Companies think twice about security of executive pension top-ups

But most still believe securing plans is not worth it
By David Brown and Lesley Young
|Canadian HR Reporter|Last Updated: 06/25/2002

When Confederation Life collapsed in 1994, more than 30 retired executives lost out on supplementary pension benefits, and failed to win them back in the courts in 1997. Suddenly, security of supplemental executive retirement plans (SERPs) became an issue for a large and growing number of those who qualify for them.

Nevertheless, most Canadian companies’ SERPs still aren’t secured, though some research indicates that might be changing. William M. Mercer Ltd. research shows that 40 per cent of its clients that provide SERPs now secure them. This is up from a third in 1997 and just one quarter in 1994. And it is proof of what experts say is a trend toward securing supplemental plans, which is due, at least in part, to the continued hot labour market.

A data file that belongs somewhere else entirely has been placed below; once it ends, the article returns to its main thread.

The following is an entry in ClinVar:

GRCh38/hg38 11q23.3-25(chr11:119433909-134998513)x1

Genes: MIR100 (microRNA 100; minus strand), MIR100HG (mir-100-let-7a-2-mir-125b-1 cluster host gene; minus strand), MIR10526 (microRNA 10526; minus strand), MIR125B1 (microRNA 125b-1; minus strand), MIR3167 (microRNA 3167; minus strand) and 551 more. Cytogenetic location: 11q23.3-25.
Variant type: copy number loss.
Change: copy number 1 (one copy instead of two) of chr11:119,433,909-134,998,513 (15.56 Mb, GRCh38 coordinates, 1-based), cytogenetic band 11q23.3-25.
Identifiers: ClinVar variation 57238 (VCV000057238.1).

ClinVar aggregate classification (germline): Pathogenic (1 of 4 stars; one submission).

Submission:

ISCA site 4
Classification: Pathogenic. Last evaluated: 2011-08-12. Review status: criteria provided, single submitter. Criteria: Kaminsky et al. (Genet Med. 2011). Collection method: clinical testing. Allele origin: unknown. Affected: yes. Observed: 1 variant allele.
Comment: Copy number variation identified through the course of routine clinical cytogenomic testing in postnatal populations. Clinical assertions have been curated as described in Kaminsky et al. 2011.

Every time we meet with top business people, security of SERPs is the big issue they want to talk about, said Grant Inglis, senior consultant and actuary at Watson Wyatt. Most companies agree that SERPs are vital, not only to paying executives — and a large portion of high-earning middle management — their rightful pension earnings, but because it’s a competitive recruitment and retention incentive.